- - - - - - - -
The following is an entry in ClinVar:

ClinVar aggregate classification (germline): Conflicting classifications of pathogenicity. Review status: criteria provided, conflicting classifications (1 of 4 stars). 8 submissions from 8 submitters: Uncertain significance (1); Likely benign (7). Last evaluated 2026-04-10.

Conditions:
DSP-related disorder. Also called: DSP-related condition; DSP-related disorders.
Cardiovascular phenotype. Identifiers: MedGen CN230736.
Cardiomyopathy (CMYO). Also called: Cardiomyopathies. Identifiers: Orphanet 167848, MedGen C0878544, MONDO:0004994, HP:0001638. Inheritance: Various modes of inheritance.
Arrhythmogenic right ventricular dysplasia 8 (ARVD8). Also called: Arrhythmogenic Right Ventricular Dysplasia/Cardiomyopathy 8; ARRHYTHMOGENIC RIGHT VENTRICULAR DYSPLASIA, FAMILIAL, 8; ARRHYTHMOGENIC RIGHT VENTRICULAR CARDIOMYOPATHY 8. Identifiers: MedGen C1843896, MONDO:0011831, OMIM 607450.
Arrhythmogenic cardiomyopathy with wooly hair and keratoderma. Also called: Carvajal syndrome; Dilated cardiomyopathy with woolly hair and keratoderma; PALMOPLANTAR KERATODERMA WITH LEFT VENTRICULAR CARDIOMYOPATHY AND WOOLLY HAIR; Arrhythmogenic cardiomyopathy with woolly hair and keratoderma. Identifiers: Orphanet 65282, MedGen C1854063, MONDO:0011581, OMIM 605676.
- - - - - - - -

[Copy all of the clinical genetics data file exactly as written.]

The following is an entry in ClinVar:

ClinVar aggregate classification (germline): Conflicting classifications of pathogenicity. Review status: criteria provided, conflicting classifications (1 of 4 stars). 8 submissions from 8 submitters: Uncertain significance (1); Likely benign (7). Last evaluated 2026-04-10.

Conditions:
DSP-related disorder. Also called: DSP-related condition; DSP-related disorders.
Cardiovascular phenotype. Identifiers: MedGen CN230736.
Cardiomyopathy (CMYO). Also called: Cardiomyopathies. Identifiers: Orphanet 167848, MedGen C0878544, MONDO:0004994, HP:0001638. Inheritance: Various modes of inheritance.
Arrhythmogenic right ventricular dysplasia 8 (ARVD8). Also called: Arrhythmogenic Right Ventricular Dysplasia/Cardiomyopathy 8; ARRHYTHMOGENIC RIGHT VENTRICULAR DYSPLASIA, FAMILIAL, 8; ARRHYTHMOGENIC RIGHT VENTRICULAR CARDIOMYOPATHY 8. Identifiers: MedGen C1843896, MONDO:0011831, OMIM 607450.
Arrhythmogenic cardiomyopathy with wooly hair and keratoderma. Also called: Carvajal syndrome; Dilated cardiomyopathy with woolly hair and keratoderma; PALMOPLANTAR KERATODERMA WITH LEFT VENTRICULAR CARDIOMYOPATHY AND WOOLLY HAIR; Arrhythmogenic cardiomyopathy with woolly hair and keratoderma. Identifiers: Orphanet 65282, MedGen C1854063, MONDO:0011581, OMIM 605676.